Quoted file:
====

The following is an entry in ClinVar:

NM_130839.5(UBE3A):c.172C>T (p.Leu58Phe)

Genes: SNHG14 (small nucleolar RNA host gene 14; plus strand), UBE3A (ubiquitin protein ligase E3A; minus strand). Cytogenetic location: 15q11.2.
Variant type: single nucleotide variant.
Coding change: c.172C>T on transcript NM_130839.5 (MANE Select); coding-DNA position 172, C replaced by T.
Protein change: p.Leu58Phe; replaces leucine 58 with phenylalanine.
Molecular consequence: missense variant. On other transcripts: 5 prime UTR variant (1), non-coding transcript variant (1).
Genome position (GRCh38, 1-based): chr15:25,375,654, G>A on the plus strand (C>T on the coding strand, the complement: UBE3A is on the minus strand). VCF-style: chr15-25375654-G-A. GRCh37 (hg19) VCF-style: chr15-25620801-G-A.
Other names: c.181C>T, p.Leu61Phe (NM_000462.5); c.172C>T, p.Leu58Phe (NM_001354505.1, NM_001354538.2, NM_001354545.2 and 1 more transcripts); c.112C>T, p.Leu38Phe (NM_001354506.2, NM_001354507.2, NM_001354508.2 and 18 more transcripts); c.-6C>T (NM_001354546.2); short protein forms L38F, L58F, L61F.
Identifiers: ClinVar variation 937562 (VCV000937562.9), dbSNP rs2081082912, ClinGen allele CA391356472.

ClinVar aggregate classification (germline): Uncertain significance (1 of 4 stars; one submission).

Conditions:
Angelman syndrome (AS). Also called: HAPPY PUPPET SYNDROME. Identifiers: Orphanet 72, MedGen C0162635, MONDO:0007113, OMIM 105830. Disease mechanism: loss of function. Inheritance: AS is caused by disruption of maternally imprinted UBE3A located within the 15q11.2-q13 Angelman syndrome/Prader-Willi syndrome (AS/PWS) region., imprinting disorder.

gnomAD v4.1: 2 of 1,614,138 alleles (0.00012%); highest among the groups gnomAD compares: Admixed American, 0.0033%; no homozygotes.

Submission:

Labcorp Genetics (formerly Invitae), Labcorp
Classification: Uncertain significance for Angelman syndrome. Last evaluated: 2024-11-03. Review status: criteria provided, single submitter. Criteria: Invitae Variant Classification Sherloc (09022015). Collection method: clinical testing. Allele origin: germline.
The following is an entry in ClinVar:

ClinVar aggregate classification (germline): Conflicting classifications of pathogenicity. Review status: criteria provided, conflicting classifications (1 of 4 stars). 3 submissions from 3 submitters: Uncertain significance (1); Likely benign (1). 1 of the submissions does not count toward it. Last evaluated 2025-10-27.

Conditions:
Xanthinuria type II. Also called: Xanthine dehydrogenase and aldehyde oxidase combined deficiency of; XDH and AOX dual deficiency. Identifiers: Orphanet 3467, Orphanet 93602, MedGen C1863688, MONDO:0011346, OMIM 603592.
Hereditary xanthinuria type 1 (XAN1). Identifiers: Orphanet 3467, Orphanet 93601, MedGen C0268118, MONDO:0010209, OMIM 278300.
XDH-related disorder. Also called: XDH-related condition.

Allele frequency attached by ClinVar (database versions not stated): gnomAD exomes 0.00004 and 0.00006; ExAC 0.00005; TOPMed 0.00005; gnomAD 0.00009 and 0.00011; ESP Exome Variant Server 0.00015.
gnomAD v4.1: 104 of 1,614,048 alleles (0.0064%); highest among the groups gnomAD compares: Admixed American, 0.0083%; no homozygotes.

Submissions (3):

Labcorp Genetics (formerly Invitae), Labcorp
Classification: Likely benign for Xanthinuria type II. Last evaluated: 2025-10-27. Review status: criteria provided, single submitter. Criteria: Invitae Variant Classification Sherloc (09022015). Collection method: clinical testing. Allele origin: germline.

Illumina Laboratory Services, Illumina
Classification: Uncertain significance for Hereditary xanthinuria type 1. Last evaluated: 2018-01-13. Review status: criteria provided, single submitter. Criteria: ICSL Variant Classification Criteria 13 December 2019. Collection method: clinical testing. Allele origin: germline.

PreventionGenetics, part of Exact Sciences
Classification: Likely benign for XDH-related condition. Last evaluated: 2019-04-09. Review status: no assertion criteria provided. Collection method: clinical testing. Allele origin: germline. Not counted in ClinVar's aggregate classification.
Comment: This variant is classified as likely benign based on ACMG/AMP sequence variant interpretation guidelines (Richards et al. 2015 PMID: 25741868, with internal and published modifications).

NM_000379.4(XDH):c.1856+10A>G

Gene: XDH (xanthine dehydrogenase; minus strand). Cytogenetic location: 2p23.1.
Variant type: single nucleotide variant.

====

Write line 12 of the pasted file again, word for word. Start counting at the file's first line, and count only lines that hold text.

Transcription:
Conditions: